Thursday, June 23, 2011

biopsy dates

On Tuesday Joseph will be admitted to Starship Children's Hospital in Auckland again. This time the biopsy is definite, not a possibility. His liver is not functioning properly and while currently it is not severe, all structural and infectious causes have been eliminated, as have many others. There is a slow and slight worsening of his liver function and it is no longer advisable to simply "wait and see".

The biopsy will be performed around 11am on Wednesday morning (if you're in the States, that's Tuesday evening, around dinner time). If all goes well and Joseph recovers well, we should be discharged some time the next day. It will be at least a week before we hear any results.

We're praying for no complications during the procedure, for peaceful hearts as we wait and for total trust in Jesus as we receive a diagnosis.

Monday, June 20, 2011

the boys (nearly) wept

The Lighthouse girls painted a lovely wall mural. The Lighthouse boys added their own (unwelcome) additions. This weekend the girls drank deeply from the chalice of revenge. It took over two hours on Saturday morning to reclaim the wall, but it was worth it. Since I couldn't be there to witness the boys' reaction on Sunday night, the girls promised to text me. At 8pm I got the following triumphant text: "The boys' reaction was AMAZING!!!!! There were heads in hands and cries of defeat! haha! It was so cool - their faces were hilarious!" 

The bunny-hunting tank was the first thing to go.
 It was transformed into a stylish topper for a fairy-tale carriage.

Then the rabbit's second nemesis was "re-purposed"
 from hardy archer to whimsical cupid. 

The shark and the troll morphed into long-locked mermaids.
 The reindeer who HAD BEEN intended for the shark's supper 
received pegasus-like wings and pink eyelashes.
 She was then harnessed to the pumpkin carriage. 

 The edgy design on the sun benefitted from a cutesy makeover
 with the simply addition of a few curly Qs. 

The dragon perhaps suffered the worst fate of all. 
He became "she" -
 bedecked with bows, hearts, polka dots and lush eyelashes
 and set in the company of a fairy princess.

Unicorns, rainbows and pink snow (hey, why not?) added insult to injury.

For good measure: ballerinas, butterflies and oodles of flowers.
The finished product left no girly stereotype unturned. 

(To view the boys' original work, click on May in the 
Archives and then on the post entitled
Snips and Snails and Puppy Dog Tails)

According to Richard, the boys were stunned and aghast, but couldn't help but find it hilarious. Each mourned the alterations imposed on his own little creation - then as a body they vowed to avenge the prank. 
The fun continues.

(Although he didn't capture the boys' first moments taking in the damage, 
Rich did manage to get some of their reaction on video. 
Warning: if you are prone to sea-sickness, do not watch this clip!)

Thursday, June 16, 2011

the naughty little liver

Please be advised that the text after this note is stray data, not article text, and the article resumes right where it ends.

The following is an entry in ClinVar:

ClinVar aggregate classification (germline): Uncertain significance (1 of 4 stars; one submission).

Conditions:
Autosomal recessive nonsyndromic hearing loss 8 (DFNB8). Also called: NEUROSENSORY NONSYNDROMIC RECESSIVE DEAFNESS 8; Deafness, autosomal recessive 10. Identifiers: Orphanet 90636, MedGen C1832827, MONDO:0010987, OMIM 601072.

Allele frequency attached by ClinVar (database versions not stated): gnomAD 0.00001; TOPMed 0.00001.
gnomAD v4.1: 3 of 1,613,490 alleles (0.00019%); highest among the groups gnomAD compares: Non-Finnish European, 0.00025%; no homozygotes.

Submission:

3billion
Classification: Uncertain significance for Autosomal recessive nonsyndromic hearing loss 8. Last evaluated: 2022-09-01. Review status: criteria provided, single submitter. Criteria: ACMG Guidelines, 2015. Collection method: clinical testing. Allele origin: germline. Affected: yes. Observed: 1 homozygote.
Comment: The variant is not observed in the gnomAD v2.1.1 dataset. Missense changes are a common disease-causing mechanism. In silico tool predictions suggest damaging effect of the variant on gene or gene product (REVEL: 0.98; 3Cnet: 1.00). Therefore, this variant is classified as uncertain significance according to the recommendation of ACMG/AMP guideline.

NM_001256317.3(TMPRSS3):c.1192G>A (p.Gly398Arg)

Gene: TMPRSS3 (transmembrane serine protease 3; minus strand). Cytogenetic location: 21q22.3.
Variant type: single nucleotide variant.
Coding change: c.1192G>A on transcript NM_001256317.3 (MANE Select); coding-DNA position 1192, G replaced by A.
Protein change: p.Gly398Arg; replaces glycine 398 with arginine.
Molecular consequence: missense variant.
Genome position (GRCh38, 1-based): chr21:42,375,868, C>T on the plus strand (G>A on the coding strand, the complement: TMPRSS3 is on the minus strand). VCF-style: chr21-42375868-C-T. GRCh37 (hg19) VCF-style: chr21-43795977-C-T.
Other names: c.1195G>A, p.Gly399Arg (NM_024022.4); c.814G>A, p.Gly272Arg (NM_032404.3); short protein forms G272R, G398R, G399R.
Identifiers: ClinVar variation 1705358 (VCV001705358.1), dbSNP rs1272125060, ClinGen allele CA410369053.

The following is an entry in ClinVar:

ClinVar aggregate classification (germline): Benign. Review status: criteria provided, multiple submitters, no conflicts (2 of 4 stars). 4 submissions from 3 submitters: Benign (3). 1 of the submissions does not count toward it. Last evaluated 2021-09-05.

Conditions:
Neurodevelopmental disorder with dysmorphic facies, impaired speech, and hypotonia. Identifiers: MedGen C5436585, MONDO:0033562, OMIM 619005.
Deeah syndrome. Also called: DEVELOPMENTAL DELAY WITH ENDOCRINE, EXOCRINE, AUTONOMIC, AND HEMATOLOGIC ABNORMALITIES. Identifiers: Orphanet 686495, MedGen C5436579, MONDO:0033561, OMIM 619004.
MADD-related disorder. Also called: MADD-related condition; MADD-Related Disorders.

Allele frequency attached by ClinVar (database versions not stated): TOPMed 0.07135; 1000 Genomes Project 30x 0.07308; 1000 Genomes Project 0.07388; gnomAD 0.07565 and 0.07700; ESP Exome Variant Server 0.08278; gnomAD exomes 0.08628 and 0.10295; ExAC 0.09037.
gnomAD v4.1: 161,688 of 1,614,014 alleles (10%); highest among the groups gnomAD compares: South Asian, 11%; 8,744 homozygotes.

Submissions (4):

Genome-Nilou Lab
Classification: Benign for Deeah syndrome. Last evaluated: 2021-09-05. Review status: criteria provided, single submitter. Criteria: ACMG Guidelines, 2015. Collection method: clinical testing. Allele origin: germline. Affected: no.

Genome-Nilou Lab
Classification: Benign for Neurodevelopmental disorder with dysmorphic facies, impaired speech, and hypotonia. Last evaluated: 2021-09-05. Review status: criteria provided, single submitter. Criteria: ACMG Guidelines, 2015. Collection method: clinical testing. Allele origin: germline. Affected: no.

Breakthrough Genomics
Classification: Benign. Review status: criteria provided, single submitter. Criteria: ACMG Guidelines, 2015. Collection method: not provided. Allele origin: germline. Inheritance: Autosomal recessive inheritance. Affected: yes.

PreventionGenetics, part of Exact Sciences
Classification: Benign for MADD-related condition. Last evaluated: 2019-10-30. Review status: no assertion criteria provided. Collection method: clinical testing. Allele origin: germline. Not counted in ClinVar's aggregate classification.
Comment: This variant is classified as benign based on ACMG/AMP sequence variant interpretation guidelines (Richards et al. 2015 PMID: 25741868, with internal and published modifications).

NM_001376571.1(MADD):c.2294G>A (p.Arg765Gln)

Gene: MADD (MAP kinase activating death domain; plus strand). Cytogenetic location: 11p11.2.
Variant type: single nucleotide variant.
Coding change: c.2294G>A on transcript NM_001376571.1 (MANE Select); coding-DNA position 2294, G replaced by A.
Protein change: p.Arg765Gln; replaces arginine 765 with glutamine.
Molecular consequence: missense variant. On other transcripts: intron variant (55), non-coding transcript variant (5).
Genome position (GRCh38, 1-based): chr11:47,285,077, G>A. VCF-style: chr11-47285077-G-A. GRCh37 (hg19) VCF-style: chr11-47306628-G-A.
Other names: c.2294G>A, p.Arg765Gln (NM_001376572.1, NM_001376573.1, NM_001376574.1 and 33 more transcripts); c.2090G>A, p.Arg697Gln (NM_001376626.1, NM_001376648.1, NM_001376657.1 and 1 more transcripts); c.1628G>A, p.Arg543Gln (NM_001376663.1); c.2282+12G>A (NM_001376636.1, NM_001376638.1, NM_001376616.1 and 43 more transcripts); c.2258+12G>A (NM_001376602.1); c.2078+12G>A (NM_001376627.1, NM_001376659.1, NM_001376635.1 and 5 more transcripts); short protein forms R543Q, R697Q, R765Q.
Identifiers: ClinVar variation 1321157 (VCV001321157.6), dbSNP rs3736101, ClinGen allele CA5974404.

Just a bit of an update on Joseph....his bilirubin count/jaundice are very slowly (but steadily) improving, however his overall liver function is not - so it seems that the biopsy is inevitable now after all. We had a number of tests this morning to double-check that nothing has been missed. If all comes back clear then Joseph will be returning to Auckland in a week or two for that biopsy. Now that we are a few weeks older and wiser, we've decided not to drag the girls through it this time. I'll go up for the night or two that the procedure requires and Richard will hold down the fort here. The biopsy seems to be the last resort for discovering a cause or reaching a specific diagnosis. The docs are looking now for infections and rare genetic disorders... in the case of the latter, it is possible that Maria, Bernadette and/or any future siblings may also eventually need some sort of testing. It's been a real yo-yo experience with Joseph. We ask for ongoing prayers for the little man.

Wednesday, June 8, 2011

making choices

I'm trying to think of the most non-dramatic way to share that this weekend I fainted, hallucinated and convulsed. Nothing is coming to me. So without further ado, I share that on Sunday I fainted. And hallucinated. And convulsed.

I saw a doctor to make sure that this exciting new chapter in my life was not entitled Seizures, but was given only the vague diagnosis of "sudden blood pressure drop, cause unknown". After asking about my life and three very young children and Joseph's various health issues, etc... the doctor suggested that this event was possibly related to stress.

Stress? I thought stress was responsible for raising a person's blood pressure, not causing it to randomly bottom out. I also thought that I was not really all that stressed out. Truly. Sure, there have been moments of intense stress - like, lots of them... such as this morning when I decided it would be a grand idea to quickly pop over to the mall for a pair of jeans with an 11 week old baby and a 22 month old toddler. Within the first ten minutes of this foolish excursion Joseph was crying so hard that he spewed pretty much everything I had gotten in him before leaving the house. I didn't quite notice the extent of the spill until the sales girl started completely freaking out that a teensy drop had landed on the bottom cuff of the pants I had been in the midst of trying on - and was still wearing. Humiliated and angry, I started cleaning it off with my one free hand, biting back the impulse to assure her that spitup is not corrosive, when Bernadette - who had been out of the stroller - quietly attempted to climb back in and pitched headfirst to the floor, toppling the heavy double stroller as she fell (Joseph, thankfully, was still in my arms). Ear piercing screams engulfed the store and spilled out into the mall. I couldn't flee until I changed back into my own jeans (both children wailing furiously all the while). There aren't really words to describe the range or intensity of emotions that followed, but suffice it to say that if moments like that aren't curing my low blood pressure, nothing ever will.

Every mother of young children has these overwhelming moments - even the stress associated with having a sick child is common to most mothers at some point in their lives. Perhaps though living in a foreign country and tending (to various degrees) to seven branches of ministry and three very young children - one of whom has mysterious health issues - while not yet three months postpartum myself is just a little bit....insane.  I never wanted to be a "Supermom" or give the appearance of being one. I just want to be a mother - a good mother. And that is hard enough. The fewer distractions, pressure and demands upon me, the more present, peaceful and gentle I can be in the home. So the real announcement for today's post is that it's time for me to focus completely on the only great work to which I have truly aspired for the past five years. Motherhood....the ministry and stewardship by which the Lord has honored me most.